Burke v. Air Serv. Int'l, Inc., No. 11-7037 (D.C. Cir. 2012)

Annotate this Case
Justia Opinion Summary

Plaintiff, a former British soldier, was severely wounded in an ambush in Afghanistan, where he was working for a private security contractor. Plaintiff sued the transport company that furnished the helicopter he flew in on and the construction company that contracted with his employer for his security services, alleging that they had negligently failed to take appropriate security measures for his trip. The district court granted summary judgment for Defendants because Plaintiff failed to proffer, as required by District of Columbia law, an expert to testify regarding the standard of care for such security precautions. Plaintiff appealed, maintaining that no expert was required because, inter alia, "every juror will have seen" such films as High Noon. The D.C. Circuit Court of Appeals affirmed, holding (1) Plaintiff's reliance on old Westerns rather than expert testimony to establish the standard of care was fatal to his negligence claim; and (2) the Erie doctrine was fatal to Plaintiff's alternative contention that the Court should disregard D.C.'s expert testimony requirement altogether.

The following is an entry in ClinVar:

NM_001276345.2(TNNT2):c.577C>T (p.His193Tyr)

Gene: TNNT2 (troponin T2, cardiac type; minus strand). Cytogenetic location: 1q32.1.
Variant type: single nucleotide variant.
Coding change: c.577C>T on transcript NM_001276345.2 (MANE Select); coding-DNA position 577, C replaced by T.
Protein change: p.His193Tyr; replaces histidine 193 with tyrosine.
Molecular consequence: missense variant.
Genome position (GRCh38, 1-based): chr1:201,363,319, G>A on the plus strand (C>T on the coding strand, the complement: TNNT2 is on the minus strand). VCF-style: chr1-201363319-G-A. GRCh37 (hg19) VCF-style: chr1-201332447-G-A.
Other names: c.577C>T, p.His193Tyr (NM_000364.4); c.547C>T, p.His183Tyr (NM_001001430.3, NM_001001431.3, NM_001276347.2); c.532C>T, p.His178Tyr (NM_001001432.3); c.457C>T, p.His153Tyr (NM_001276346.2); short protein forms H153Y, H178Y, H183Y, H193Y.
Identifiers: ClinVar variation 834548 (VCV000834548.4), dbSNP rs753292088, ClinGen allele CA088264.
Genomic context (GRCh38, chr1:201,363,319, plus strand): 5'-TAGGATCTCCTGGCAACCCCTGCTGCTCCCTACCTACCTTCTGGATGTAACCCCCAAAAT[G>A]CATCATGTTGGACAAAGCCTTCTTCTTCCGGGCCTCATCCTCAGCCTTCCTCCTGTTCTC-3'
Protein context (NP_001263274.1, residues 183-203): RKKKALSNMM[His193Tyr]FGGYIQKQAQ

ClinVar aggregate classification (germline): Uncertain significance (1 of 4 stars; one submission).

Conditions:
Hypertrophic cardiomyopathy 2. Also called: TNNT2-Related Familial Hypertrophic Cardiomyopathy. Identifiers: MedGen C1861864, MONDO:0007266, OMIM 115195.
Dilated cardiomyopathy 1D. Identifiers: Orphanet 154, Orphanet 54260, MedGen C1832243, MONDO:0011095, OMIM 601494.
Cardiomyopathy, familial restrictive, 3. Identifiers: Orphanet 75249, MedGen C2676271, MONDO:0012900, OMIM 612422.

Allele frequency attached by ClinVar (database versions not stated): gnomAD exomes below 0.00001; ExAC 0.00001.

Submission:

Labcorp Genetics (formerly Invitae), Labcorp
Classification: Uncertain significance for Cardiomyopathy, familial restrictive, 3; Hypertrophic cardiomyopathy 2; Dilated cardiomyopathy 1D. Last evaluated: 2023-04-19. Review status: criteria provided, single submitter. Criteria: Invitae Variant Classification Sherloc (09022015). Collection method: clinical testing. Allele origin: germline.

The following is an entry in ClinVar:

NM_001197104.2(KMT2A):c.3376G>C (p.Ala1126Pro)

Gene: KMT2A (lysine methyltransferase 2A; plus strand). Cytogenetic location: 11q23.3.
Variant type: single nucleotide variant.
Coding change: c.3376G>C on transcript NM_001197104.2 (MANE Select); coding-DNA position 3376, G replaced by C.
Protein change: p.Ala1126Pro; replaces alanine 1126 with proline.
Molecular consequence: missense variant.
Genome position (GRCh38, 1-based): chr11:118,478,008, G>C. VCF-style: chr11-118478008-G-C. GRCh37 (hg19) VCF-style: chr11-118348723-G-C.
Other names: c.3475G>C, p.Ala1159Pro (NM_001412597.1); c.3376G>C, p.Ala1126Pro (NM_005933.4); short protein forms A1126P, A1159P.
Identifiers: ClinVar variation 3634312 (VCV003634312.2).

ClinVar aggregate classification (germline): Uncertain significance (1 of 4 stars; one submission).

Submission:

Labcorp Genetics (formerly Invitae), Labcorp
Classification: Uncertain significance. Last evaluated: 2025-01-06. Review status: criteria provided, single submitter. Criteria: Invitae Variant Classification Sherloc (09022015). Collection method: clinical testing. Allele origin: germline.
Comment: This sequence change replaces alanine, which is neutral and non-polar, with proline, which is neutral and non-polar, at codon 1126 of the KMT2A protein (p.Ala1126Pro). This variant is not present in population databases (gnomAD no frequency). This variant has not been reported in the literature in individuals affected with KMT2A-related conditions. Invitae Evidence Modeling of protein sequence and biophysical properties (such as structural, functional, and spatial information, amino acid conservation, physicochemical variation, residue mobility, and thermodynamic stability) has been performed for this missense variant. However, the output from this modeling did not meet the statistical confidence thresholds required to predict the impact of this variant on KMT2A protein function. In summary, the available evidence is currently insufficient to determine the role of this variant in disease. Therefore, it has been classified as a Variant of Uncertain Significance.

Download PDF